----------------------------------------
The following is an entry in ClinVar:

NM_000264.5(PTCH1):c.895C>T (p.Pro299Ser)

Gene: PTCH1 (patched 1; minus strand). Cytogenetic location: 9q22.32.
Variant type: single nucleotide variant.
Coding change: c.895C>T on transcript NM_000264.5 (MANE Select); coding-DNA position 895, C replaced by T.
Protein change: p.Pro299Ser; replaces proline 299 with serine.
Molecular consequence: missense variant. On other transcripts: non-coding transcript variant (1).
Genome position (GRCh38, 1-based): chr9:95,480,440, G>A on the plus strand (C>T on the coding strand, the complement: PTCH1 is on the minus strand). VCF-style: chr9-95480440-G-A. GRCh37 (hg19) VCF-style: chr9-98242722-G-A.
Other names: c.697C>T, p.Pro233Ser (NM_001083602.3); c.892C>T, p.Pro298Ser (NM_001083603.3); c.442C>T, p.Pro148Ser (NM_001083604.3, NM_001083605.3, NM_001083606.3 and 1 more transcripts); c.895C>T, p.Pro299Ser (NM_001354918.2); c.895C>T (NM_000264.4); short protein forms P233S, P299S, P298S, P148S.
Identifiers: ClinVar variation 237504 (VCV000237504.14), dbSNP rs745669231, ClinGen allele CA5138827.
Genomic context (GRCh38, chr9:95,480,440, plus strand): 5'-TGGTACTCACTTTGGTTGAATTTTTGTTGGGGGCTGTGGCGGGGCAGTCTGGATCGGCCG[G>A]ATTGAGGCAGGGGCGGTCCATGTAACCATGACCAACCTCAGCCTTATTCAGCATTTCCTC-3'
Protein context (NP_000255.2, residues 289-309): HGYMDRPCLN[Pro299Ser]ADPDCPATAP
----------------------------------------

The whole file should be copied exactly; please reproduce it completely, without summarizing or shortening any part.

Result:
The following is an entry in ClinVar:

NM_000264.5(PTCH1):c.895C>T (p.Pro299Ser)

Gene: PTCH1 (patched 1; minus strand). Cytogenetic location: 9q22.32.
Variant type: single nucleotide variant.
Coding change: c.895C>T on transcript NM_000264.5 (MANE Select); coding-DNA position 895, C replaced by T.
Protein change: p.Pro299Ser; replaces proline 299 with serine.
Molecular consequence: missense variant. On other transcripts: non-coding transcript variant (1).
Genome position (GRCh38, 1-based): chr9:95,480,440, G>A on the plus strand (C>T on the coding strand, the complement: PTCH1 is on the minus strand). VCF-style: chr9-95480440-G-A. GRCh37 (hg19) VCF-style: chr9-98242722-G-A.
Other names: c.697C>T, p.Pro233Ser (NM_001083602.3); c.892C>T, p.Pro298Ser (NM_001083603.3); c.442C>T, p.Pro148Ser (NM_001083604.3, NM_001083605.3, NM_001083606.3 and 1 more transcripts); c.895C>T, p.Pro299Ser (NM_001354918.2); c.895C>T (NM_000264.4); short protein forms P233S, P299S, P298S, P148S.
Identifiers: ClinVar variation 237504 (VCV000237504.14), dbSNP rs745669231, ClinGen allele CA5138827.
Genomic context (GRCh38, chr9:95,480,440, plus strand): 5'-TGGTACTCACTTTGGTTGAATTTTTGTTGGGGGCTGTGGCGGGGCAGTCTGGATCGGCCG[G>A]ATTGAGGCAGGGGCGGTCCATGTAACCATGACCAACCTCAGCCTTATTCAGCATTTCCTC-3'
Protein context (NP_000255.2, residues 289-309): HGYMDRPCLN[Pro299Ser]ADPDCPATAP